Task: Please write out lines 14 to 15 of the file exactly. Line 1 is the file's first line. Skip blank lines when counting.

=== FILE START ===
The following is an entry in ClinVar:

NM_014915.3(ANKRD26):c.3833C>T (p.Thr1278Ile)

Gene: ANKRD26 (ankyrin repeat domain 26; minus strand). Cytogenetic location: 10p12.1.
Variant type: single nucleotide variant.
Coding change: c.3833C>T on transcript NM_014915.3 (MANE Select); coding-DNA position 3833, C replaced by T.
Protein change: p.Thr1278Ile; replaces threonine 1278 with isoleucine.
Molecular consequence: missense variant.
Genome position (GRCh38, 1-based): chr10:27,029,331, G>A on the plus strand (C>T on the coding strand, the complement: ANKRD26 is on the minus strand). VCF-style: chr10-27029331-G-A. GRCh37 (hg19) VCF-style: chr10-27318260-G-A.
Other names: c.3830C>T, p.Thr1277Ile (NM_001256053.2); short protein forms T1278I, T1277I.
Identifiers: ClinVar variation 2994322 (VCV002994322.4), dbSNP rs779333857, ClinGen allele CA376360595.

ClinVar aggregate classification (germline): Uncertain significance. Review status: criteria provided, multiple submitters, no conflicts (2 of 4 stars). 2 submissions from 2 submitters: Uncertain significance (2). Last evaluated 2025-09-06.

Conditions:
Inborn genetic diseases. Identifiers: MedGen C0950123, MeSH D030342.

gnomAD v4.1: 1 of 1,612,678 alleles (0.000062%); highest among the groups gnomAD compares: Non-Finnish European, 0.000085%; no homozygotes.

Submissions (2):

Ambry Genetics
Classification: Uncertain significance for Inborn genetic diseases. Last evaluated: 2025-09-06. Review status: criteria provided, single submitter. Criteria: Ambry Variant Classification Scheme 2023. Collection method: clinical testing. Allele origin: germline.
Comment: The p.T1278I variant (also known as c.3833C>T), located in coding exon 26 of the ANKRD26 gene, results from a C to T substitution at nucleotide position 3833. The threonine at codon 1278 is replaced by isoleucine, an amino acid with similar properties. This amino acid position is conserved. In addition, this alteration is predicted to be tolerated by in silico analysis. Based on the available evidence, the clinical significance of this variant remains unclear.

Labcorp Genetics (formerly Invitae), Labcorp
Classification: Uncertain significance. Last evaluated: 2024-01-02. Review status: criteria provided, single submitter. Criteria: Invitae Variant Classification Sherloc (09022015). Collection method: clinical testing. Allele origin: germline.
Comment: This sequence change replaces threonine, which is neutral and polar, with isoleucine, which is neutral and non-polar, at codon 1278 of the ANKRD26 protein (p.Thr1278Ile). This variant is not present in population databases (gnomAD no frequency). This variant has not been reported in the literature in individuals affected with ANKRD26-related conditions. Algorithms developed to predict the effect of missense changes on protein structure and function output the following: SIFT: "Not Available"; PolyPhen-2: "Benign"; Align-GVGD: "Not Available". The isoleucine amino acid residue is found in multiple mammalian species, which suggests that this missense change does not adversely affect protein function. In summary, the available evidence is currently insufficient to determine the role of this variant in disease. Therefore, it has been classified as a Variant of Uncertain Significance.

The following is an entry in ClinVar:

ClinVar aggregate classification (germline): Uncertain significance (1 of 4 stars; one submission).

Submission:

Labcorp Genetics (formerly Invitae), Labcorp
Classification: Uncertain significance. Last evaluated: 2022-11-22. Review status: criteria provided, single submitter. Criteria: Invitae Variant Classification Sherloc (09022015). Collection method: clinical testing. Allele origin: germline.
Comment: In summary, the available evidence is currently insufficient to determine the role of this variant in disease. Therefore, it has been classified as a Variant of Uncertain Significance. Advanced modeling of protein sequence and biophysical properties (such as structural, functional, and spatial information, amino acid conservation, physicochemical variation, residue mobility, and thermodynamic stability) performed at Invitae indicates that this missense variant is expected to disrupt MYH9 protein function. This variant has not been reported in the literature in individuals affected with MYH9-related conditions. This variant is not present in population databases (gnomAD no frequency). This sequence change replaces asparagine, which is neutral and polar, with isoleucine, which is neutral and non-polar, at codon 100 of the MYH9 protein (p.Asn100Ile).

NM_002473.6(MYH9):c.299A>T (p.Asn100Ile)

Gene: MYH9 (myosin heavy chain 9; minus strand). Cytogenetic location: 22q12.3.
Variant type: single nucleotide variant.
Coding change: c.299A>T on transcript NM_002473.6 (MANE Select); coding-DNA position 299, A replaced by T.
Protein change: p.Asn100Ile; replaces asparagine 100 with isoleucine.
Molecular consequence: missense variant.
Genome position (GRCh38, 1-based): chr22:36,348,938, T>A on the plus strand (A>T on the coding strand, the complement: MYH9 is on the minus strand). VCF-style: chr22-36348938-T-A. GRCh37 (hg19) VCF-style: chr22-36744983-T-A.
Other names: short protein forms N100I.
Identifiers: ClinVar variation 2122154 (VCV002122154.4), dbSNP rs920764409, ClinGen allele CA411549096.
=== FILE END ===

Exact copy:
gnomAD v4.1: 1 of 1,612,678 alleles (0.000062%); highest among the groups gnomAD compares: Non-Finnish European, 0.000085%; no homozygotes.

Submissions (2):